Believe Trump’s Threats to Use the Presidency as His Personal Vengeance Machine
A second Trump administration won’t have the guardrails of the first, and the ex-president has repeatedly shown he’ll shamelessly abuse power whenever he feels like it.
Trumpanzees or velociraptors? I'm prepared to believe several steps backward down the evolutionary ladder for Trump supporters.
Published Nov. 14, 2023 4:45AM EST
“I’m really worried about a return of Donald Trump this time,” Frum said, “because this time, the velociraptors have figured out how to work the doorknobs.”
In recent weeks, two almost paradoxical developments have converged in the 2024 presidential race. First, Donald Trump is polling ahead of Joe Biden in the general election. And second, Trump has somehow raised the bar to previously unimaginable levels in terms of the violent and dehumanizing rhetoric he’s openly spouting on the campaign trail.
During a Veterans Day speech this past weekend, Trump threatened to “root out the radical left thugs that live like vermin within the confines of our country.” He went on to note, “The threat from outside forces is far less sinister, dangerous and grave than the threat from within.”
Trump’s definition of “vermin” is broad—basically encompassing anyone who opposes him (so if I end up in Gitmo, you’ll know why).
Trump also recently attacked the New York judge overseeing his civil fraud case and the attorney general who brought the case. And on Monday, he claimed that Department of Justice Special Counsel Jack Smith and others would be “in a mental institution” by the time his next term ends.
Keep in mind, these comments follow Trump’s threats to use the FBI and Department of Justice against his political adversaries, as well as specific threats to “go after” Joe Biden.
Likewise, they come on the heels of a report in The Washington Post stating that Trump and his allies are “drafting plans to potentially invoke the Insurrection Act on his first day in office…”
It’s time to be honest about two things that many Americans might not be ready to grapple with: 1) It’s entirely possible (maybe even likely) that Trump will be elected president and 2) He will actually do the things he has promised.
Now, it’s understandable why most of us would prefer not to confront these potential realities.
For one thing, Trump’s norm-busting rhetoric (“Lock her up,” “human scum,” “enemies of the people,” “I am your retribution,” et al) have long ago desensitized us.
But it’s important not to tune him out. That’s because his recent comments seem indicative of how he’d govern during a second term (when he wouldn’t have to worry about getting re-elected).
After Trump was first elected in 2016, there was at least a hope that the awesome responsibility of the presidency would civilize him. After all, he had been a New York Democrat for most of his life. That, of course, did not happen, and anyone thinking that Trump would govern responsibly during a second term isn’t just deluding themselves, they are ignoring the last seven years.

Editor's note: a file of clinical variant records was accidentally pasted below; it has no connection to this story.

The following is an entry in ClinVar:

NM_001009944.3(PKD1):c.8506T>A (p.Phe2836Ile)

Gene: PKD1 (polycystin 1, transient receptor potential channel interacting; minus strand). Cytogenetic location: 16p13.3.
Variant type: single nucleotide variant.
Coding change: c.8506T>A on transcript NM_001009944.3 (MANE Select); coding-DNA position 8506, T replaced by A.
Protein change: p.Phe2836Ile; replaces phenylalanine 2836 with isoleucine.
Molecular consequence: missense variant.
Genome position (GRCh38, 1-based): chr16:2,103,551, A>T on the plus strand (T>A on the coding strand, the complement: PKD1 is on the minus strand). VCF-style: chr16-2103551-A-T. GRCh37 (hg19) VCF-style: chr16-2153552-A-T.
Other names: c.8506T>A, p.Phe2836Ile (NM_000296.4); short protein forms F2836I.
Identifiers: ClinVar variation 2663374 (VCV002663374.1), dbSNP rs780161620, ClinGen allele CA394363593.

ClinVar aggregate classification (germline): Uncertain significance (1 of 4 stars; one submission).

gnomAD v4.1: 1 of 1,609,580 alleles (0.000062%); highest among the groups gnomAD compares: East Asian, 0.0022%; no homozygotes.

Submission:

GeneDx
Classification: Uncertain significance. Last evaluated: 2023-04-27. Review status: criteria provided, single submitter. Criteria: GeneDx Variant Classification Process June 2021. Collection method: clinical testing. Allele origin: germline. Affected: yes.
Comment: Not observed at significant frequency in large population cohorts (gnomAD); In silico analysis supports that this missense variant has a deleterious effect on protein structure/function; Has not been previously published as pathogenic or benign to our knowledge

One way to rationalize ignoring Trump’s comments is to simply dismiss him as a clown engaging in hyperbole to excite the rubes.
While it’s true that Trump did not do all of the things he promised he would do during his first term, this should provide us with little comfort.
For one thing, after hinting he wouldn’t accept the election results if he were to lose in 2016 and 2020, he actually followed through on not accepting those results when he, in fact, lost.
What is more, Trump’s image of himself as a victim has dramatically increased over the last several years (first the Mueller report, then the two impeachments, and numerous indictments).
What’s probably most important to remember is that there were too many guardrails in place during Trump’s first term to prevent him from doing all of the things he really wanted to do.
He was surrounded by military leaders like Chief of Staff John Kelly, Defense Secretary James Mattis, and Chairman of the Joint Chiefs of Staff Mark Milley.
These were just a handful of the people in the Trump administration who would slow-walk his orders or otherwise attempt to mitigate any potential damage.
Even Trump’s own judicial appointees often stymied his efforts to accomplish his goals, including his attempt to overturn the 2020 election.
In other words, Trump did not fully implement his stated goals because, according to him, the “deep state” stopped him.
This time around, however, Trump will be unencumbered and better prepared.
Two years ago, conservative writer David Frum shared with me his concerns about a second Trump administration. “I’m really worried about a return of Donald Trump this time,” Frum said, “because this time, the velociraptors have figured out how to work the doorknobs.”
Frum was ahead of the curve. As Axios reports, “Hundreds of people are spending tens of millions of dollars to install a pre-vetted, pro-Trump army of up to 54,000 loyalists across government to rip off the restraints imposed on the previous 46 presidents.”
Trump and his team have dramatically better intel regarding institutional weaknesses now than they had back in 2017.
When Donald Trump says he’ll use the presidency as his personal vengeance machine, you should believe him.